Wednesday, April 11, 2012

"The Birthday Party" at the Jungle Theater

I don't get Harold Pinter.  This is the second of his plays I've seen in the last year or so, and although the plots were very different, both left me with a feeling of "what just happened" as I left the theater.  Which I guess is kind of the point with the acclaimed English playwright, whose "style mixed domestic turmoil, evasive dialogue and not-so-heroic characters with experimental storytelling styles and an atmosphere of comic menace" (according to a note in the playbill).  It's more about the language and the fascinating characters than the plot, which is intentionally vague.  In The Birthday Party, two mysterious men show up at a boarding house by the English sea, inquiring about its sole resident, for some unexplained but clearly malevolent purpose.  It's bizarre and inscrutable, but the cast assembled by the Jungle Theater is fantastic in creating these crazy characters that are somehow still sympathetic.  I can recognize that it's a great production of a classic play, even if I don't really get it.  And it's still a lot of fun, albeit perplexing fun.

Real life husband and wife Richard Ooms and Claudia Wilkins portray the married proprietors of this shabby boarding house, and not surprisingly, they're quite believable as an old married couple.  Stephen Cartmell is particularly effective as the depressed, haggard, mysterious resident Stanley.  He's hiding out in this little seaside town, from what we never learn.  But it has turned him into a skittish, angry, frightful man.  Stephen dives into the role whole-heartedly, and somehow engenders sympathy for this mess of a man who just wants to be left alone.

Mr. Goldberg, one of the two nefarious men who show up to claim Stanley, is played by Tony Papenfuss, aka "my brother Daryl" from Newhart (he's returned home from L.A. to continue his career on Twin Cities stages, how did I not know that?).  Mr. Goldberg is deliciously evil and up to no good, as you can tell from his slicked back hair and mustache.  His companion, Mr. McCann (Martin Ruben), is the muscle of the organization.  The sensitive Irishman is nervous until they actually start doing the job.  The two are a great comedy team with rapid-fire dialogue, especially as they're questioning Stanley.  Not surprising that the interrogation ends in screaming!  Rounding out the cast is Katie Guentzel as Lulu, who seems much too pretty and normal to be hanging out with this crowd.  But she obviously has a story of her own, which we never really learn, that attracts her to these misfits.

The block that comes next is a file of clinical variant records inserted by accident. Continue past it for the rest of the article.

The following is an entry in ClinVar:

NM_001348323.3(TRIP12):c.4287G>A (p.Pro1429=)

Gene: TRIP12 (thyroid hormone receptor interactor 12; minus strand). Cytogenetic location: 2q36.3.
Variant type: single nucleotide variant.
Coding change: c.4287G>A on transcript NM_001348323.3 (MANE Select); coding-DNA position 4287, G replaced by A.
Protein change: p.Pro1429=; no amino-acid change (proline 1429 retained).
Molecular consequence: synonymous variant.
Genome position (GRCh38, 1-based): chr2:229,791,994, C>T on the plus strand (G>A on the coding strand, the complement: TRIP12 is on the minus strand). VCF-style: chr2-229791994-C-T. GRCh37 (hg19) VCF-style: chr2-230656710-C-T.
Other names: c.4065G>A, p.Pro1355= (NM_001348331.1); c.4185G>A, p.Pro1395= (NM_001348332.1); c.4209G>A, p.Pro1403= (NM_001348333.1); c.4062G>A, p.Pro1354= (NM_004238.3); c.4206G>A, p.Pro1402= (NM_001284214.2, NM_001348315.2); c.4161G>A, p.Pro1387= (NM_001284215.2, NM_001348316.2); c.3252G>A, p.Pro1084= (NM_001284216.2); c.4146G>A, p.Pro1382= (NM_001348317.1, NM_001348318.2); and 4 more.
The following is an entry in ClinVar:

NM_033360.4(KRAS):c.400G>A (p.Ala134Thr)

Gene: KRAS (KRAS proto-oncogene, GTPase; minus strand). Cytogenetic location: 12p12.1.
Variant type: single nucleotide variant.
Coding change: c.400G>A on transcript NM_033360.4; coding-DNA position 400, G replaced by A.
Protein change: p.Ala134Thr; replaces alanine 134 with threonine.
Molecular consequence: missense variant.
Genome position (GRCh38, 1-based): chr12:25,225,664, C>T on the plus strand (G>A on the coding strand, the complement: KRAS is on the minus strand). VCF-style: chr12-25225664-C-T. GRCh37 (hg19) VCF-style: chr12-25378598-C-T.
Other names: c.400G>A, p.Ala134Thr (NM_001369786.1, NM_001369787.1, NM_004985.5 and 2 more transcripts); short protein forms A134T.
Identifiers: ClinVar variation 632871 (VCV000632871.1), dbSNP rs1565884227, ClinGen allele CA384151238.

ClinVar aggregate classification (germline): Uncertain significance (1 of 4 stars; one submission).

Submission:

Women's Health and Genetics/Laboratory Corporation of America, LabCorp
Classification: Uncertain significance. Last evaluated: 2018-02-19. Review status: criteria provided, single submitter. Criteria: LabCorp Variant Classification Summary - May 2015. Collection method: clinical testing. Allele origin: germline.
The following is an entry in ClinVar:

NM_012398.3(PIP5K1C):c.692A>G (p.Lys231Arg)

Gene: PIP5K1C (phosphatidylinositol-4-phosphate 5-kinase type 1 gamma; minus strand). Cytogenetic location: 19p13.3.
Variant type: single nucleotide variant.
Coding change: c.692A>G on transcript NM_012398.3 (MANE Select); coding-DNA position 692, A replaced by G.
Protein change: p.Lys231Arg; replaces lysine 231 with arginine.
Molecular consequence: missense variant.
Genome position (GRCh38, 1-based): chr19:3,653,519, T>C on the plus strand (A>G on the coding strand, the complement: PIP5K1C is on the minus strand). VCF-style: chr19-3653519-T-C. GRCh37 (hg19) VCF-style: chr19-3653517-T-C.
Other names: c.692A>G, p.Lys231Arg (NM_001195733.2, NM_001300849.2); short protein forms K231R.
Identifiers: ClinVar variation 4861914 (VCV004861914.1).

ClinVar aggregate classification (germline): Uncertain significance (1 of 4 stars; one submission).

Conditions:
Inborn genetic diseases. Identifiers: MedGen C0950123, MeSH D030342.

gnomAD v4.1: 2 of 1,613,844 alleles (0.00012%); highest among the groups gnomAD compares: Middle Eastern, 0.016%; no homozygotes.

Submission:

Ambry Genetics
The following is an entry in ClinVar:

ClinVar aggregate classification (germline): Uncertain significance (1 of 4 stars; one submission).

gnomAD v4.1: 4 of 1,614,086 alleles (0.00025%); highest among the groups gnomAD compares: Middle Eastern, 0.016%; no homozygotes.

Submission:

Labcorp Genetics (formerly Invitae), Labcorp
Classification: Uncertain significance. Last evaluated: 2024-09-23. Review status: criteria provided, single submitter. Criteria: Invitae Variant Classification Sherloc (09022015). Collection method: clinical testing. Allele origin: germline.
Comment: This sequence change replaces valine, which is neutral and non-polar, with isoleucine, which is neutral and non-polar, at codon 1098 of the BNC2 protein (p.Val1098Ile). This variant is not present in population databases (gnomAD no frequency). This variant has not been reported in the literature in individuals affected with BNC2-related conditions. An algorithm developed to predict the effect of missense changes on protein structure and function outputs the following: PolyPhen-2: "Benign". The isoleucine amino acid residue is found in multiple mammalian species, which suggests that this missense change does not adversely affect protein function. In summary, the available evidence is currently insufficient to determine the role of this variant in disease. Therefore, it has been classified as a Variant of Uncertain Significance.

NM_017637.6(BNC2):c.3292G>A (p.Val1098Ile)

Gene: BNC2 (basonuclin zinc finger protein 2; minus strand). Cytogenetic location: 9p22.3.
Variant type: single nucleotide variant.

The dingy and unkempt boarding house comes to life in the precise and detailed little diorama that is the stage at the Jungle Theater.  As is common at the Jungle, the director is also the set designer, in this case Joel Sass, which always seems to create a cohesive vision for the story.  It's so lifelike, with dust and dirt on the surfaces, that I wouldn't want to set foot in that room!  But I did enjoy peering into it for two and a half bewildering, engrossing, entertaining hours.

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